Intellectual property, and innovation, come in many forms. New and distinctive plant varieties might not be the best known of these, or the most glamourous, but they may well come to play an increasingly important role in our climate-challenged world of today.
Plant Variety Rights (PVR) have protected breeders in New Zealand since 1975, and this month New Zealand celebrates 41 years as a member of the International Union for the Protection of New Varieties of Plants (UPOV).
PVR give a breeder the exclusive right to produce for sale, or sell propagating material of, a plant variety – or licence others to do the same.
Membership of UPOV entitles local breeders to apply for plant variety rights in 78 other member states, under the same provisions as the breeders in those states. It gives access to bigger markets, encourages investment and development in local plant breeding, provides local growers and farmers access to new varieties, and allows for information and expertise to be shared globally.
On the international stage, New Zealand punches above its weight in plant breeding, with applications for pasture and forage species being at the forefront, explains PVR examiner Jacquie Broadhead.
“Despite New Zealand being a small country, pastoral agriculture plays a large part of our economy. That means a lot of effort is put into agriculture and plant breeding,” says Jacquie.
PVR can be applied for varieties in any plant species, often for fruit, vegetables, and ornamental plants, but it doesn’t stop there. In fact, the plant species currently generating the most interest in the fight against climate change in NZ is a humble ‘weed’, or more correctly, a plantain (Plantago lanceolata).
Tackling global warming from the ground up
Developed by Agricom, the Ecotain® environmental plantain brand is used to market a mix of the formerly protected variety 'Ceres Tonic' and the protected variety 'Agritonic', granted PVR in 2017. The varieties have been extensively studied and shown to have a significant impact in reducing nitrogen leaching in dairy farms. The varieties are claimed to be easy to establish, highly palatable to livestock, have a high mineral content fit well into a pasture grazing rotation.
Nitrogen leaching, and the negative effects it has on the environment, are well known. Local breeders began looking at plantain for its potential environmental benefits 20 years ago. New Zealand has developed its own national distinct, uniform and stable (DUS) test guidelines for plantain, as there is no UPOV test guideline to follow.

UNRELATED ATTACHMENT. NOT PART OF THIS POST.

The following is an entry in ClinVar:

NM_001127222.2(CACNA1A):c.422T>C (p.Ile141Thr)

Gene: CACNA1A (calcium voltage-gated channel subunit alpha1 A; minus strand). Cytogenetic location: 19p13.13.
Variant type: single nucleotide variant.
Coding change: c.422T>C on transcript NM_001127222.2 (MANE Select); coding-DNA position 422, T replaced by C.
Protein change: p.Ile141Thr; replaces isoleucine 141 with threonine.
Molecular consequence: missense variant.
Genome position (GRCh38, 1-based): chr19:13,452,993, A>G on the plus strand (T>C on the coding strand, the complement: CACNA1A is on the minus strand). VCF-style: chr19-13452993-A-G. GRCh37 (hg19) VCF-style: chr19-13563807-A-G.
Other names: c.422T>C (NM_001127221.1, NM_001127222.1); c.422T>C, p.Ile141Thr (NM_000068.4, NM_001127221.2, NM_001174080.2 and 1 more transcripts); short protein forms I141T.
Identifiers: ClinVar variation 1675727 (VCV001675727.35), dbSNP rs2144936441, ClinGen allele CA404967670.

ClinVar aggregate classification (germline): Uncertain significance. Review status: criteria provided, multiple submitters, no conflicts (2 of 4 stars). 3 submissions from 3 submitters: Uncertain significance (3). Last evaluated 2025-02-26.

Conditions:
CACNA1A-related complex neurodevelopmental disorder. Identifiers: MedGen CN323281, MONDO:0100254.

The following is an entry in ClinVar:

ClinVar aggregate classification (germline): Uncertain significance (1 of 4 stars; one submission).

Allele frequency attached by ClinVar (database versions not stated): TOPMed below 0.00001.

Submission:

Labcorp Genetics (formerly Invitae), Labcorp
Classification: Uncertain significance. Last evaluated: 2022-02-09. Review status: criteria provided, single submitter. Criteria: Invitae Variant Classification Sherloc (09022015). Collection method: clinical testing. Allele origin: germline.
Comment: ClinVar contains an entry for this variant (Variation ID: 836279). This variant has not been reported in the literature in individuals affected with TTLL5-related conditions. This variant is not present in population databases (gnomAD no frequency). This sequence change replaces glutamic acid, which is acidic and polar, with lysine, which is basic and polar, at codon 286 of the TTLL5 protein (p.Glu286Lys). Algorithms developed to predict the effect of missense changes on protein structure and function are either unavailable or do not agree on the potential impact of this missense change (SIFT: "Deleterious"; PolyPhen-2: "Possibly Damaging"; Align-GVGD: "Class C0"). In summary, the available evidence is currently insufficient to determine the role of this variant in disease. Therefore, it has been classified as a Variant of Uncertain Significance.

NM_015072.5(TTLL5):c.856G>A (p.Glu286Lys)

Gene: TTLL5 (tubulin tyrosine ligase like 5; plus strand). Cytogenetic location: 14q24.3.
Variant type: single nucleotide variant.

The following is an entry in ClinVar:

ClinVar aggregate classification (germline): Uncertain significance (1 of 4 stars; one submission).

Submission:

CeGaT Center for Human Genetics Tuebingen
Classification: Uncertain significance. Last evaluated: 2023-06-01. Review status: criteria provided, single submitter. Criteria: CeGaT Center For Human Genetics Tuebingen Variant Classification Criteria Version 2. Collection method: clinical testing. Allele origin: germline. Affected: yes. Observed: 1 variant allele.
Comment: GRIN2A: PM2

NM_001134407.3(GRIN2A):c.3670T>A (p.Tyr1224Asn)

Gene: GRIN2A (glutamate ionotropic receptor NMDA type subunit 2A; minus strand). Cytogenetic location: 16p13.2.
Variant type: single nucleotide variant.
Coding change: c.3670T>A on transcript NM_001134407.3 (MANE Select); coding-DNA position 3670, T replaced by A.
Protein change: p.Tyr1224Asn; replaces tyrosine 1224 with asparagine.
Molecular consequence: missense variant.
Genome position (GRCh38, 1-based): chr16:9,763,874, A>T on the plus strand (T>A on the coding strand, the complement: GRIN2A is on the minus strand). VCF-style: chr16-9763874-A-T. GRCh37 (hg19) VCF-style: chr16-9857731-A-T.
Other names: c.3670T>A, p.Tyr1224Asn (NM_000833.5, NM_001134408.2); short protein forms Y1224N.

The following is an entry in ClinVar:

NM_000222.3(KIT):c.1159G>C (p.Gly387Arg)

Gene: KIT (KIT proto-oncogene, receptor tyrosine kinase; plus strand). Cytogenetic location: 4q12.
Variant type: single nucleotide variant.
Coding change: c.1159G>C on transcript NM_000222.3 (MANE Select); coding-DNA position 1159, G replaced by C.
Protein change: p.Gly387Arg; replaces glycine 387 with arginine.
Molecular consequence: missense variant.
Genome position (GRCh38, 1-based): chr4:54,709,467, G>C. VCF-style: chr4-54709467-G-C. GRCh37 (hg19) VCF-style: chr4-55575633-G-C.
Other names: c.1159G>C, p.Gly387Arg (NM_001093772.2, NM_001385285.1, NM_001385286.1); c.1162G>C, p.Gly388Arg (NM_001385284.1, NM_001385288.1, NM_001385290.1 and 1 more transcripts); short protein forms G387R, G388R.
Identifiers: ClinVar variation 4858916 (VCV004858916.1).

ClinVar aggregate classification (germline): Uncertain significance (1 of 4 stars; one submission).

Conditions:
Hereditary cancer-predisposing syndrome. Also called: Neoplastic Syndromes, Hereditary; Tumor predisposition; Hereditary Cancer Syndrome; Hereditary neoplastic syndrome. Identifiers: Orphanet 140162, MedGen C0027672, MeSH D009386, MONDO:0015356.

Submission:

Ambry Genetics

Interestingly, plantain itself was historically viewed as a ‘weed’. Agricom’s Dr Glenn Judson, who was instrumental in the development of Ecotain®, says this shows that some plants we have previously considered to be weeds may well provide solutions to some of our most pressing problems, such as dealing with climate change.
Having a PVR grant for 'Agritonic' not only brings a level of credibility to the product, but also ensures we can receive a return on the investment made in the plant breeding and research and allow future investment he says.
A potential further benefit of varieties used in Ecotain® currently being studied, is the reduction in nitrous oxide and methane emissions produced from dairy farming. Nitrous oxide (emitted from urine patch) and methane (produced through cow emissions of digestion) are two of the core gases contributing to global warming. The majority of methane and nitrous oxide emissions in New Zealand are produced in dairy and beef farming.
“Once the varieties in Ecotain® are recognised as a mitigation option, plantain could become quite mainstream. It is proving to have multiple benefits beyond its environmental impact,” says Glenn
Looking to the future
As our climate becomes hotter and more unpredictable, nature-based problem-solving is coming increasingly to the fore. Breeding for climate-change is likely to play an important part in our fight against global warming, both in NZ and around the world.
To help with this, and to meet New Zealand’s target of net zero greenhouse gas emissions by 2050, we are likely to see more plant varieties being developed to combat climate change in the coming years.
How do PVRs work in New Zealand?
In New Zealand, PVRs are presently available for varieties of any kind of plant, excluding algae or bacteria. Rights holders commonly collect royalties from the commercialisation of their protected varieties, with the PVR applying for a term of 20 years in the case of non-woody plants, or 23 years in the case of woody plants.
In New Zealand, all plants must undergo a period of testing and evaluation before they are granted PVR. This can be in a centralised trial – the general practice for potatoes, grasses, roses, apples and some ornamentals – or on the applicant’s own property. The trials seek to establish that the plant is indeed morphologically or physiologically distinct, uniform and stable (DUS).
New Zealand is unique on the international stage in that DUS testing of varieties is carried out using five different testing arrangements, dependent on the plant species. This is a combination of centralised trials run by the PVR office, evaluation on applicant’s properties, breeder testing and use of foreign test reports.